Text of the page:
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Integrated Care Systems

Volume 699: debated on Thursday 22 July 2021

Earlier this year, Ministers asked NHS England to set out options for boundary alignment in integrated care systems in specific geographies where upper-tier local authorities currently have to work across more than one ICS footprint and to assess the impact of changes to deliver alignment in each case. Over the last six months NHS England has worked with stakeholders to develop advice and analysis for each of the affected areas to inform the final decision.

This work has now concluded, with advice provided to the Secretary of State for Health and Social Care. This statement sets out the final decision that has been taken for the areas in scope of the review:

East of England




West Birmingham

North Northamptonshire

This work has been underpinned by the principle that coterminous boundaries deliver clear benefits in integration between local authorities and NHS organisations. As approaches to integrated care develop it is crucial that we have a system that helps support closer working both across NHS organisations and between the NHS and local government.

On the ground, coterminous boundaries can also improve joined-up decision making on delivery of services for patients. Improved alignment can allow areas to build joint care models around a wide variety of services including children’s and adult social care services, public health, as well as community and mental health services which are often also aligned along local authority footprints.

There has therefore been a strong presumption of moving towards coterminosity, save for in exceptional circumstances where there were strong reasons for not doing so.

NHS England regional teams have conducted robust engagement activity with local stakeholder organisations to develop analysis of the risks, mitigations and benefits for any options for coterminous boundaries in the affected areas. This engagement has included roundtables with local NHS organisations, including the ICS’s themselves as well as providers, commissioners and local authorities.

The Department of Health and Social Care has engaged at ministerial level with parliamentarians as well as national organisations such as NHS Providers and the Local Government Association to ensure their views were reflected in the final advice to the Secretary of State and they had an opportunity to feed into the development of this work.

The Secretary of State for Health and Social Care’s decision process has involved careful consideration of a wide range of issues, perspectives and interests and a careful weighing up of risks and benefits, outlined in the analysis provided by NHS England for each area as well as having regard to his legal duties.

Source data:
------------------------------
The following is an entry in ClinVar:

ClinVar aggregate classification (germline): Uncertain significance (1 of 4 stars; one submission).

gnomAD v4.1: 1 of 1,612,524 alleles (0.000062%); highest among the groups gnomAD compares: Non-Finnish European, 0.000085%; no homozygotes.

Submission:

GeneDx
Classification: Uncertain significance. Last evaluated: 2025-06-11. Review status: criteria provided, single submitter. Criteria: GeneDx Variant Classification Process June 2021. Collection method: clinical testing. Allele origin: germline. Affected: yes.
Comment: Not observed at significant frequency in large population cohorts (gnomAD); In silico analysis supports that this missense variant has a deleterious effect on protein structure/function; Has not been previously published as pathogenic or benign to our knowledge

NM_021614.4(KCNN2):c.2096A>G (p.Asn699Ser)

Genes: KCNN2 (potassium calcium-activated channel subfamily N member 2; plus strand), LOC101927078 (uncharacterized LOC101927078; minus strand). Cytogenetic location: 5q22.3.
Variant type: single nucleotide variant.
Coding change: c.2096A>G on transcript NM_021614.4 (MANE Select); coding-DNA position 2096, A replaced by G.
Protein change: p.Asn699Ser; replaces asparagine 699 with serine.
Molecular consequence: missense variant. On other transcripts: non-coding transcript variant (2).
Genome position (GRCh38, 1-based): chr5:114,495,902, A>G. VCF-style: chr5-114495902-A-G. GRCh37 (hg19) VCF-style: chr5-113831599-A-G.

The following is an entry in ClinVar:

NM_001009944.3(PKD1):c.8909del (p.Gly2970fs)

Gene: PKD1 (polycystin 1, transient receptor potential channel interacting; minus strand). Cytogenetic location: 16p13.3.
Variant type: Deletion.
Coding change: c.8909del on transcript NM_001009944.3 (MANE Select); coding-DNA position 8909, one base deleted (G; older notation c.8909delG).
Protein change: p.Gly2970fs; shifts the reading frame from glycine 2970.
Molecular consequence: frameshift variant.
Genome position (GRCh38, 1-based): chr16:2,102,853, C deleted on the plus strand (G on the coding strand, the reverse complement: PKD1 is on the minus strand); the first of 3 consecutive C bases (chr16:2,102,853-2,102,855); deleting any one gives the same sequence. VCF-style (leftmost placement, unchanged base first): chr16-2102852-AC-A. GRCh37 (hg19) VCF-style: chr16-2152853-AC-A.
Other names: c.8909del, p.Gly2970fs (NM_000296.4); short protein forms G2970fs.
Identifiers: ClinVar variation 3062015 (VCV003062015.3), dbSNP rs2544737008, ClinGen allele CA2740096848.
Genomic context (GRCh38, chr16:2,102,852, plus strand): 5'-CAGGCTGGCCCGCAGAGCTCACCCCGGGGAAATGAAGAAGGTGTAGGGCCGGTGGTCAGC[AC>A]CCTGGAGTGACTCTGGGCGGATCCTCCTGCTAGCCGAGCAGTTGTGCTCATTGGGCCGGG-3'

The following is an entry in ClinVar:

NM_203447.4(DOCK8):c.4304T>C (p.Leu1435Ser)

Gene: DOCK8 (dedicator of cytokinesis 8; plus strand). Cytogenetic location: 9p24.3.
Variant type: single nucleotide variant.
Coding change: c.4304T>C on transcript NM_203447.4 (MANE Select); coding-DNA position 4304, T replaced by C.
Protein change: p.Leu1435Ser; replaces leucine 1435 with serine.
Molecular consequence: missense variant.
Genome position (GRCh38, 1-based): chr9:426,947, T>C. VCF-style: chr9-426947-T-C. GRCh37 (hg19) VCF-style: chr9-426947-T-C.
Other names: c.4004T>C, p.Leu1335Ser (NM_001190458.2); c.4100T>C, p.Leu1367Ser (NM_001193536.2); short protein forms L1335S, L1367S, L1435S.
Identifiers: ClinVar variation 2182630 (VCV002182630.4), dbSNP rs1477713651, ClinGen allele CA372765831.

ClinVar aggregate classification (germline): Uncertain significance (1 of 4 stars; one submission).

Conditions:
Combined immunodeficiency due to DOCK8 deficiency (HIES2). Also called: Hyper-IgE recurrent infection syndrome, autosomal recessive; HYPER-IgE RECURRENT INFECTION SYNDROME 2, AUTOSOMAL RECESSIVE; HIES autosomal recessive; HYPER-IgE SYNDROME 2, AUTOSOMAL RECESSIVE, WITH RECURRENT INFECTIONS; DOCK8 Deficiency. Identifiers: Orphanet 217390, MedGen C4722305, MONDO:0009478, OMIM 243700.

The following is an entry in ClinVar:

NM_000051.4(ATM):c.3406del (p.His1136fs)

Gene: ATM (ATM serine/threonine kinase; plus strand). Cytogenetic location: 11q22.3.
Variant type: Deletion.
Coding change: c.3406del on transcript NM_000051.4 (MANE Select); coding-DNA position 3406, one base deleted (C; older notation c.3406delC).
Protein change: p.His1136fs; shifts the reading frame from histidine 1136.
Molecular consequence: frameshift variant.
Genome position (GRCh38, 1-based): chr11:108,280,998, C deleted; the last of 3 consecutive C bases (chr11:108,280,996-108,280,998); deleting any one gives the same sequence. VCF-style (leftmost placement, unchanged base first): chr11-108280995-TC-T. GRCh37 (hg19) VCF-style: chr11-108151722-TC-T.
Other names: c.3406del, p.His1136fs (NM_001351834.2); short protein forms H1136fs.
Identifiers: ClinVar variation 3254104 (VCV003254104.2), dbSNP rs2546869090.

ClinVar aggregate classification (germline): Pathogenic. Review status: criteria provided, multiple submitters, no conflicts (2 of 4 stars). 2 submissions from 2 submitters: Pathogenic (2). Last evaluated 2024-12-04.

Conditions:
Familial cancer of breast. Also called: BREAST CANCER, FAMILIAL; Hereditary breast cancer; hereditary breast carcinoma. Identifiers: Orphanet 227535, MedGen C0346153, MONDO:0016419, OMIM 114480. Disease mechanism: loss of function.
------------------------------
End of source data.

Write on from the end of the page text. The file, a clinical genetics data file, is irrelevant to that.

These have been considered on an case-by-case basis for each area and where NHS England has made a recommendation based on broad (not universal) local consensus, including a recommendation to retain the status quo, the Secretary of State has listened and has accepted these recommendations. There was not a broad local consensus for three of the areas within this review and as such no recommendations were made by NHS England. In these areas a balanced judgement was taken, weighing up the risks and benefits of a change in boundaries and having regard to his legal duties by the Secretary of State.

Following this review, the Secretary of State has concluded:

East of England—this area is considered an appropriate exemption to the principle of coterminosity. No changes will be made to the existing boundaries.

Frimley—this area is considered an appropriate exemption from the principle of coterminosity. No changes will be made to existing boundaries.

Glossop—The decision has been taken to move the area of Glossop from Greater Manchester ICS into Derbyshire ICS.

Bassetlaw—The decision has been taken to move the area of Bassetlaw from South Yorkshire and Bassetlaw ICS into Nottingham and Nottinghamshire ICS thus delivering coterminous boundaries for the area.

West Birmingham—The decision has been taken to move west Birmingham from the Black Country and West Birmingham ICS into Birmingham and Solihull ICS thus delivering coterminous boundaries for the area.

North Northamptonshire—The decision has been taken to move the Lakeside Healthcare GP practice into Northamptonshire ICS and retain the Wansford and Kings Cliffe GP practice in Cambridgeshire and Peterborough ICS. This moves the region much closer to coterminous boundaries and reflects specific local considerations.

Local areas may still wish to keep under review how their boundaries are working in the light of any new legislative framework. Therefore, this decision does not preclude the important work many systems undertake naturally to ensure they have a system and boundaries that best suit local needs. We have already heard such requests from local stakeholders around Cheshire and Merseyside ICS, as such the Secretary of State has also announced his intention to review this system. The Secretary of State also intends to review the areas of Cumbria and North Yorkshire, as we are now aware, they will remain non-coterminous following the conclusion of the Ministry of Housing, Communities and Local Government’s unitarisation process. These reviews will take place in two years, following the implementation, subject to parliamentary passage, of the Health and Care Bill.

Full details of these decisions and the decision process will be published on the Department of Health and Social Care section on the website shortly.